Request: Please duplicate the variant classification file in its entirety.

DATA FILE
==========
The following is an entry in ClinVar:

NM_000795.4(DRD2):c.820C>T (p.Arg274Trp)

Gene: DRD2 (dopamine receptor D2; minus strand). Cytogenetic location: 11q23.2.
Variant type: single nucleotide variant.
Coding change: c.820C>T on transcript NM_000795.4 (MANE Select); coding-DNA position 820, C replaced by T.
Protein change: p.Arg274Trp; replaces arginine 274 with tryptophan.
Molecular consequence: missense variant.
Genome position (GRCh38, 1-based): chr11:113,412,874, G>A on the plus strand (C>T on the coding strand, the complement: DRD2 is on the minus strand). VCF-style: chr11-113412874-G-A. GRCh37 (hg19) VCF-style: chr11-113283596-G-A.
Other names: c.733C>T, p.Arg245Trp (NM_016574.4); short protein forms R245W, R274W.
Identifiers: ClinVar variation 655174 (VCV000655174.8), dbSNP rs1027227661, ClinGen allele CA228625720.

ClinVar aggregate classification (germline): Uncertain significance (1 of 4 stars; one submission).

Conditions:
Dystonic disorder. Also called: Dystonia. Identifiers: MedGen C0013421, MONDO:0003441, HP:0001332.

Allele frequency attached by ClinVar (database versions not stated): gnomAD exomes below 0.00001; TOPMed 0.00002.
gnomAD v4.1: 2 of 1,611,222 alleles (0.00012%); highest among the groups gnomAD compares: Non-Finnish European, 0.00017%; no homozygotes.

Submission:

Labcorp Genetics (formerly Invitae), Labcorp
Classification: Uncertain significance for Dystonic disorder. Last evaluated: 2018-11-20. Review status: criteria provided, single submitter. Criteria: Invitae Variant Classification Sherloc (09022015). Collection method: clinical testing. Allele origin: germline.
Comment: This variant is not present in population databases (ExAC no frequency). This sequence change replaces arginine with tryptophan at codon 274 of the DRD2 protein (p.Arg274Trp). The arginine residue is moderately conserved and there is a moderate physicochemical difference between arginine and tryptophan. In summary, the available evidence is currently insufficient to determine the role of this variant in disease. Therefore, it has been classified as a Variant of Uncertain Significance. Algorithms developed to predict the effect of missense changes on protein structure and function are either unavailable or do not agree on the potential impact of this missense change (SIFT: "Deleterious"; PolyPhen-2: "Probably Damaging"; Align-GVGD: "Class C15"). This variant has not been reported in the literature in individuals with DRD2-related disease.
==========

The following is an entry in ClinVar:

NM_000795.4(DRD2):c.820C>T (p.Arg274Trp)

Gene: DRD2 (dopamine receptor D2; minus strand). Cytogenetic location: 11q23.2.
Variant type: single nucleotide variant.
Coding change: c.820C>T on transcript NM_000795.4 (MANE Select); coding-DNA position 820, C replaced by T.
Protein change: p.Arg274Trp; replaces arginine 274 with tryptophan.
Molecular consequence: missense variant.
Genome position (GRCh38, 1-based): chr11:113,412,874, G>A on the plus strand (C>T on the coding strand, the complement: DRD2 is on the minus strand). VCF-style: chr11-113412874-G-A. GRCh37 (hg19) VCF-style: chr11-113283596-G-A.
Other names: c.733C>T, p.Arg245Trp (NM_016574.4); short protein forms R245W, R274W.
Identifiers: ClinVar variation 655174 (VCV000655174.8), dbSNP rs1027227661, ClinGen allele CA228625720.

ClinVar aggregate classification (germline): Uncertain significance (1 of 4 stars; one submission).

Conditions:
Dystonic disorder. Also called: Dystonia. Identifiers: MedGen C0013421, MONDO:0003441, HP:0001332.

Allele frequency attached by ClinVar (database versions not stated): gnomAD exomes below 0.00001; TOPMed 0.00002.
gnomAD v4.1: 2 of 1,611,222 alleles (0.00012%); highest among the groups gnomAD compares: Non-Finnish European, 0.00017%; no homozygotes.

Submission:

Labcorp Genetics (formerly Invitae), Labcorp
Classification: Uncertain significance for Dystonic disorder. Last evaluated: 2018-11-20. Review status: criteria provided, single submitter. Criteria: Invitae Variant Classification Sherloc (09022015). Collection method: clinical testing. Allele origin: germline.
Comment: This variant is not present in population databases (ExAC no frequency). This sequence change replaces arginine with tryptophan at codon 274 of the DRD2 protein (p.Arg274Trp). The arginine residue is moderately conserved and there is a moderate physicochemical difference between arginine and tryptophan. In summary, the available evidence is currently insufficient to determine the role of this variant in disease. Therefore, it has been classified as a Variant of Uncertain Significance. Algorithms developed to predict the effect of missense changes on protein structure and function are either unavailable or do not agree on the potential impact of this missense change (SIFT: "Deleterious"; PolyPhen-2: "Probably Damaging"; Align-GVGD: "Class C15"). This variant has not been reported in the literature in individuals with DRD2-related disease.